Publicado may 25, 2014

Google Scholar
Search GoogleScholar

Wilson López-López



Knowledge transfer involves the possibilities and actions related to creating, distributing and consuming knowledge in a certain area, not limited to traditional communication media, and specialised in optimising consumption channels and the breadth of the information (Echaverría Ezponda, 2008; Sebastián, 2007). These knowledge transfer processes are central to the production of knowledge, especially in those countries in which capacities have not been fully developed due to socioeconomic factors (Echaverría Ezponda, 2008; Macilwain, 2013). Even so, emerging economies such as Brazil, India, Russia and South Africa, for example, have no other alternative than to seek investment in building their own capacity to develop knowledge, since knowledge is vital to the development of their societies (“Capacity building: Architects of South American science,” 2014, “Stars of South American science.,” 2014; Van Noorden, 2014). Economic and social transformations depend, amongst other factors, on structural changes (socioeconomic, sociopolitical, socio-legal, socio-environmental and psychosocial) that necessarily imply changes in education, promotion and knowledge production systems. These are, in turn, linked to cooperation and knowledge transfer. Countries undergoing these dynamic processes are usually creating endogamic knowledge systems with low visibilities. This results in the omission by international indexing systems of the production from Latin America and other regions. (Alperin, 2014). Some of these changes involve investment on researcher training, economic support to production, knowledge transfer, creation of cooperation networks, interinstitutional agreements, and visibility of journal contents (Salazar-Acosta, Lucio-Arias, López-López, & Aguado-López, 2013). Brazil, for instance, has invested strongly on research, on its doctoral programme offer, on increasing publications—nowadays it is one of the countries that contribute the most to Psychology journals in the world (García-Martínez, Guerrero-Bote, & Moya-Anegón, 2012; Van Noorden, 2014). This exponential growth has been experienced by journals that have entered international indexes (Van Noorden, 2014). It is worth noting, though, that most journals only publish their own production, which has unfortunately generated endogamic practices that impair knowledge internationalistation, that is, they disallow visibility and knowledge transfer processes from including the developments and contributions of Brazilian Psychology into the wealth of international knowledge, and sometimes even into the regional incidence context; this is one challenge that an economy regarded as a main centre of science and cooperation in Iberoamerica (Van Noorden, 2014) will have to tackle. Conversely, in Colombia, ranked third in terms of number of journals contributed to international databases after Spain and Brazil, journals feature articles by a broader linguistic community, more so than national production. This is the Iberoamerican community. The quality of its journals and its exogamic practices have created journals that serve as scenarios for regional dialogue, and make it possible to speak of an IBEROAMERICAN PSYCHOLOGY. The Colombian journals that have gained coverage by international and regional databases such as PSYCINFO, Scopus, Web of Science, DOAJ, SciELO, Redalyc, amongst others, hold Iberoamerican knowledge. (Alperin, 2014). However, further visibility of regional knowledge is required before international Psychology acknowledges an emerging output that has influence not only in the Iberoamerican academic community, but also on over 400 million Spanish speakers. If we include Brazil, that number becomes 700 million, which is why understanding the dynamics and features of Iberoamerican Psychological production is critical. (Chinchilla-Rodríguez, Vargas-Quesada, Hassan-Montero, González-Molina, & Moya-Anegón, 2009; García-Martínez et al., 2012). Finally, it is clear that our communities have learned how to publish and are now learning to use that knowledge and express it in academic (research and citations, for example), professional (assessment and intervention practices) and social knowledge appropriation scenarios (García-Martínez, Guerrero-Bote, Hassan-Montero, & Moya-Anegón, 2009). These are long-term processes, that seem to be irreversible and independent of the supremacy currently held by Anglo-American Psychology. Iberoamerican Psychology is there and its development will surely depend on strengthening collaboration processes and on its visibilisation in the international context.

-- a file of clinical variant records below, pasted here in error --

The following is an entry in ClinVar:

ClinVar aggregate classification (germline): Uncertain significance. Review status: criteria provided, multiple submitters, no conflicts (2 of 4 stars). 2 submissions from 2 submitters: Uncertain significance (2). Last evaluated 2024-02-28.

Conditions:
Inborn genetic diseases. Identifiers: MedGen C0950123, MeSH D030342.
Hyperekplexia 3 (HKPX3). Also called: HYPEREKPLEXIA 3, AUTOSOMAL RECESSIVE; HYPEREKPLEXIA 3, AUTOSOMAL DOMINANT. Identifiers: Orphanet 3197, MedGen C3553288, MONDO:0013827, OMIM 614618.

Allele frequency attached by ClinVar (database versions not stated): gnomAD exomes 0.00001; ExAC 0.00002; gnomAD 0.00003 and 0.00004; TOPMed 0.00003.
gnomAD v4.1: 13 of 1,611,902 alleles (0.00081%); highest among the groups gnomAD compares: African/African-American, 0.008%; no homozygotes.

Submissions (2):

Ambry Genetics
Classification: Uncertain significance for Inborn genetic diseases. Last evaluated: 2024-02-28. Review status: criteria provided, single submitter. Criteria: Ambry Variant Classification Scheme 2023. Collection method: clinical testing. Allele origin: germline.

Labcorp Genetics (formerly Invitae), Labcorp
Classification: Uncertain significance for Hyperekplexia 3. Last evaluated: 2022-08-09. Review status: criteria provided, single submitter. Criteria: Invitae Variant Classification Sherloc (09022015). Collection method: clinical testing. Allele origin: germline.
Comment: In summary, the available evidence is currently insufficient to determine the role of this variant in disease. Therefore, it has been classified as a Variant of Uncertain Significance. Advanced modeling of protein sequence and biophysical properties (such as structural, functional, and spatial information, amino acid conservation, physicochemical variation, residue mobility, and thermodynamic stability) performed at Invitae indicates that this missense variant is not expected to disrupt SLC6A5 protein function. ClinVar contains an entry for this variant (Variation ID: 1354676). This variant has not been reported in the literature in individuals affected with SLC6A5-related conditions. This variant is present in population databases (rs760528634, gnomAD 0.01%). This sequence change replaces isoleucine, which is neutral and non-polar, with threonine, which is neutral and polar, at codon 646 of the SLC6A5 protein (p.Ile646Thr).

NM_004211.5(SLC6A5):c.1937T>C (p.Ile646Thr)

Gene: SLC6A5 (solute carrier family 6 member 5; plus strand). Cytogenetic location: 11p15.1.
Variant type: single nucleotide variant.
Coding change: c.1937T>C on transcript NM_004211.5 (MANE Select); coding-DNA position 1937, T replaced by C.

Cómo citar
López-López, W. (2014). Iberoamerican Psychology: Challenges to the visibility of regional knowledge. Universitas Psychologica, 13(2), 417–421. Recuperado a partir de

Artículos más leídos del mismo autor/a

1 2 > >>